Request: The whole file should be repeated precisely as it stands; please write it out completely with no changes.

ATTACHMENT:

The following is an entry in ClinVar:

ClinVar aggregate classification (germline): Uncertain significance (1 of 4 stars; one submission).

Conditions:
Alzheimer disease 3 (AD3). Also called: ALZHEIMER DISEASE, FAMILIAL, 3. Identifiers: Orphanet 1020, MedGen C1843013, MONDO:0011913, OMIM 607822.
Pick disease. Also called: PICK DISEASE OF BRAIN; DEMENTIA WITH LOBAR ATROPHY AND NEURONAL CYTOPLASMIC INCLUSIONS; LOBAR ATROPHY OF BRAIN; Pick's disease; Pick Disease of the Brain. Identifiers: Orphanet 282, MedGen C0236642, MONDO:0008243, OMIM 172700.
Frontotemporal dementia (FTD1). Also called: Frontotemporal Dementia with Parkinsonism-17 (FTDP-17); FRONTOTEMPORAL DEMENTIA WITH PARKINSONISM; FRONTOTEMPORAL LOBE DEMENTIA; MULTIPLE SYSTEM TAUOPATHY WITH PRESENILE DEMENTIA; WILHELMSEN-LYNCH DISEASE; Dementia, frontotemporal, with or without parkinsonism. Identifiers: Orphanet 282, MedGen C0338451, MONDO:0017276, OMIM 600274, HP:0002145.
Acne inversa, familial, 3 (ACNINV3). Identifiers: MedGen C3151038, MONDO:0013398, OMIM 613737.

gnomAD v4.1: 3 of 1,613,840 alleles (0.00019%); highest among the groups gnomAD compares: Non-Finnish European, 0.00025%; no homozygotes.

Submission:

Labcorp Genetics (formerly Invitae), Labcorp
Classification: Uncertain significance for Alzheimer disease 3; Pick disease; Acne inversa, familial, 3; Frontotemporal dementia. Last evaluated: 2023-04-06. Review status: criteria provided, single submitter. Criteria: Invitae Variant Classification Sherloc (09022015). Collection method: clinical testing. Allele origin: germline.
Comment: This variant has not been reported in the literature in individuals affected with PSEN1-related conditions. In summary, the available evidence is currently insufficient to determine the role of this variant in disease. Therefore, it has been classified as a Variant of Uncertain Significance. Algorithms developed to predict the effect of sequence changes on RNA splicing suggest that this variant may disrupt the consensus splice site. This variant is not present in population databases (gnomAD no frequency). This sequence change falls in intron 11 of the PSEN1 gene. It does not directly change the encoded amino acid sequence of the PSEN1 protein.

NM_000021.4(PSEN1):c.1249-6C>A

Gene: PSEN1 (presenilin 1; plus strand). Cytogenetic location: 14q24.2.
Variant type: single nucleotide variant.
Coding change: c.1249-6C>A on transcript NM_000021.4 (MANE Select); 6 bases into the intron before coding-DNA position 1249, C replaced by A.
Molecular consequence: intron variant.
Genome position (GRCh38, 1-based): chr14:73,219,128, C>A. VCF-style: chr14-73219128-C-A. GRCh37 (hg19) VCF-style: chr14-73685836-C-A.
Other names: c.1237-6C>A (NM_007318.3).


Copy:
The following is an entry in ClinVar:

ClinVar aggregate classification (germline): Uncertain significance (1 of 4 stars; one submission).

Conditions:
Alzheimer disease 3 (AD3). Also called: ALZHEIMER DISEASE, FAMILIAL, 3. Identifiers: Orphanet 1020, MedGen C1843013, MONDO:0011913, OMIM 607822.
Pick disease. Also called: PICK DISEASE OF BRAIN; DEMENTIA WITH LOBAR ATROPHY AND NEURONAL CYTOPLASMIC INCLUSIONS; LOBAR ATROPHY OF BRAIN; Pick's disease; Pick Disease of the Brain. Identifiers: Orphanet 282, MedGen C0236642, MONDO:0008243, OMIM 172700.
Frontotemporal dementia (FTD1). Also called: Frontotemporal Dementia with Parkinsonism-17 (FTDP-17); FRONTOTEMPORAL DEMENTIA WITH PARKINSONISM; FRONTOTEMPORAL LOBE DEMENTIA; MULTIPLE SYSTEM TAUOPATHY WITH PRESENILE DEMENTIA; WILHELMSEN-LYNCH DISEASE; Dementia, frontotemporal, with or without parkinsonism. Identifiers: Orphanet 282, MedGen C0338451, MONDO:0017276, OMIM 600274, HP:0002145.
Acne inversa, familial, 3 (ACNINV3). Identifiers: MedGen C3151038, MONDO:0013398, OMIM 613737.

gnomAD v4.1: 3 of 1,613,840 alleles (0.00019%); highest among the groups gnomAD compares: Non-Finnish European, 0.00025%; no homozygotes.

Submission:

Labcorp Genetics (formerly Invitae), Labcorp
Classification: Uncertain significance for Alzheimer disease 3; Pick disease; Acne inversa, familial, 3; Frontotemporal dementia. Last evaluated: 2023-04-06. Review status: criteria provided, single submitter. Criteria: Invitae Variant Classification Sherloc (09022015). Collection method: clinical testing. Allele origin: germline.
Comment: This variant has not been reported in the literature in individuals affected with PSEN1-related conditions. In summary, the available evidence is currently insufficient to determine the role of this variant in disease. Therefore, it has been classified as a Variant of Uncertain Significance. Algorithms developed to predict the effect of sequence changes on RNA splicing suggest that this variant may disrupt the consensus splice site. This variant is not present in population databases (gnomAD no frequency). This sequence change falls in intron 11 of the PSEN1 gene. It does not directly change the encoded amino acid sequence of the PSEN1 protein.

NM_000021.4(PSEN1):c.1249-6C>A

Gene: PSEN1 (presenilin 1; plus strand). Cytogenetic location: 14q24.2.
Variant type: single nucleotide variant.
Coding change: c.1249-6C>A on transcript NM_000021.4 (MANE Select); 6 bases into the intron before coding-DNA position 1249, C replaced by A.
Molecular consequence: intron variant.
Genome position (GRCh38, 1-based): chr14:73,219,128, C>A. VCF-style: chr14-73219128-C-A. GRCh37 (hg19) VCF-style: chr14-73685836-C-A.
Other names: c.1237-6C>A (NM_007318.3).